Colorectal cancer, also called colon cancer. In the United States, it is the fourth most common cancer in men and women. The colon is the part of the digestive system where the waste material is stored. The rectum is the end of the colon adjacent to the anus. Colorectal cancer causes 655,000 deaths worldwide per year. Many colorectal cancers are thought to arise from adenomatous polyps in the colon. Colon cancer often causes no symptoms until it has reached a relatively advanced stage.
In most cases, colorectal cancers develop slowly over a period of several years. It is common in the Western world and is rare in Asia and Africa. Colorectal cancer is potentially a very serious condition and can be life-threatening. Symptoms can include blood in the stool, narrower stools, a change in bowel habits and general stomach discomfort. Crohn’s disease of the colon, approximately 30% after 25 years if the entire colon is involved. S Crohn’s disease of the colon, approximately 30% after 25 years if the entire colon is involved. These polyps may follow a bout of ulcerative colitis. Some inflammatory polyps may become cancerous, so having ulcerative colitis increases your overall risk of colon cancer.
Treatments of colorectal cancer include surgery, chemotherapy, radiation or a combination. Aspirin should not be taken routinely to prevent colorectal cancer, even in people with a family history of the disease. Chemotherapy can be used to destroy cancer cells after surgery, to control tumor growth or to relieve symptoms of colon cancer. In some cases, chemotherapy is used along with radiation the Some larger polyps may be removed using laparoscopic surgery. Radiation therapy, which also stops tumour cells from dividing and growing, may also be used as this has been shown to be beneficial to some patients.The drugs bevacizumab (Avastin), cetuximab (Erbitux) and panitumumab (Vectibix) can be administered along with chemotherapy drugs or alone.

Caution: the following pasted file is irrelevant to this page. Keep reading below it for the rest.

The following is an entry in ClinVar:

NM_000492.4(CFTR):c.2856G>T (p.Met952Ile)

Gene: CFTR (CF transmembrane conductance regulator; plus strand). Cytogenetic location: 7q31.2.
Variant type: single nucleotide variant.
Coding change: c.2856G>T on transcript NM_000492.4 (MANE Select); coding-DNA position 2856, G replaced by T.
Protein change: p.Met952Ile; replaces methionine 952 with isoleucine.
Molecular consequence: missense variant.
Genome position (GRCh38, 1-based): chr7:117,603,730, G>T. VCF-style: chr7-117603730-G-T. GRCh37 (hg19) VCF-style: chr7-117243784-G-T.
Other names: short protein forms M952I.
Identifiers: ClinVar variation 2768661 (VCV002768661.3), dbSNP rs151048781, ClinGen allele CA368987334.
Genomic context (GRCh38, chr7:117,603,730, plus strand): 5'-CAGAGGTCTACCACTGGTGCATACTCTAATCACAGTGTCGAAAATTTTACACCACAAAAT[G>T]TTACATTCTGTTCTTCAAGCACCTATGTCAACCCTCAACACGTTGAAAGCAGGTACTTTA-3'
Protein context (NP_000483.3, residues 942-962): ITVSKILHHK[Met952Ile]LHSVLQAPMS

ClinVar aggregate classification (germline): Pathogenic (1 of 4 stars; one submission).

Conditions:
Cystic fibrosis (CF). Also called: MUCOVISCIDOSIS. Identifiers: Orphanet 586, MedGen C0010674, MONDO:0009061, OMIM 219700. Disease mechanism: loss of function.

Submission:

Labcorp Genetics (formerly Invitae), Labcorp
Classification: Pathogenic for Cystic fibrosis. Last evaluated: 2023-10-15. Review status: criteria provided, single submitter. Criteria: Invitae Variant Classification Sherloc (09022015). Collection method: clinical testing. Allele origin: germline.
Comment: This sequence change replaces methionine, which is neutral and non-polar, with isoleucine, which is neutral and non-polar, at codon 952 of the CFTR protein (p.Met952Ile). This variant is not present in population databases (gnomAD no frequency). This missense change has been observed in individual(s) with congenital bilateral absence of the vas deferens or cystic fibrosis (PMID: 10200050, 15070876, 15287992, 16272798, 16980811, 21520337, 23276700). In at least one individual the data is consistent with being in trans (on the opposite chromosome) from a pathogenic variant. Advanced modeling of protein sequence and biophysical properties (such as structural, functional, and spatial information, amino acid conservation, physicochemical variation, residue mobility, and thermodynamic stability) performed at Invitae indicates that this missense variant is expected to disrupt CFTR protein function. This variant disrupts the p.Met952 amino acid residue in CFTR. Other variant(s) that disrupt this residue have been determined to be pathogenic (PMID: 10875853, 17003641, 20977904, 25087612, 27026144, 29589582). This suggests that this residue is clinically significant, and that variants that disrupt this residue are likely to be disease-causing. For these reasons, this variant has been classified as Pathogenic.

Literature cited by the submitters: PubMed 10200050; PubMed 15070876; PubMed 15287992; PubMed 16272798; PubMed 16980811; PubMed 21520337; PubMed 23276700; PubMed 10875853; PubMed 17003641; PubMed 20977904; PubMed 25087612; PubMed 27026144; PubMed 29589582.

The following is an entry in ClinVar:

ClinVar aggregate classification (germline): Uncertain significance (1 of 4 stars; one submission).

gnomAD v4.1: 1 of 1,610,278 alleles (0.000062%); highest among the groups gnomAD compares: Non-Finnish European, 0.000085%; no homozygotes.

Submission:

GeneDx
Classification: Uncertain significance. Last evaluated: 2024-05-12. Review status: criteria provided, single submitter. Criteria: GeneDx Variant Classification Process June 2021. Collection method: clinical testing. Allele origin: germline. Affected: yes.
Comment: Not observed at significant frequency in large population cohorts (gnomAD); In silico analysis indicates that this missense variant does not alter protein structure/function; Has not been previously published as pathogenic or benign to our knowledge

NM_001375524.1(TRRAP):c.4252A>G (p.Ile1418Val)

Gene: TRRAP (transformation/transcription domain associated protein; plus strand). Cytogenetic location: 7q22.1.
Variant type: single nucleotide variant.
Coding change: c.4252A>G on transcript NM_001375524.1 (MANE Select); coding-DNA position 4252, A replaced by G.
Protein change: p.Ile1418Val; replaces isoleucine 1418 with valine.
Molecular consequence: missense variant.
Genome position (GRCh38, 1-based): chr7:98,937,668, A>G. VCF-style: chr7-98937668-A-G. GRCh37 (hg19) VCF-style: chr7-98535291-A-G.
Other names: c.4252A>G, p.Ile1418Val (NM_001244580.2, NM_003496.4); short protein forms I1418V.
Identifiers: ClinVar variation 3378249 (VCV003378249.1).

Colorectal Cancer – Prevention and Treatment Tips
1. Surgery (colectomy) is the main treatment for colorectal cancer.
3. Aspirin should not be taken routinely to prevent colorectal cancer.
4. Chemotherapy uses drugs to destroy cancer cells.
5. Some larger polyps may be removed using laparoscopic surgery.
6. Survival is directly related to detection and the type of cancer involved.
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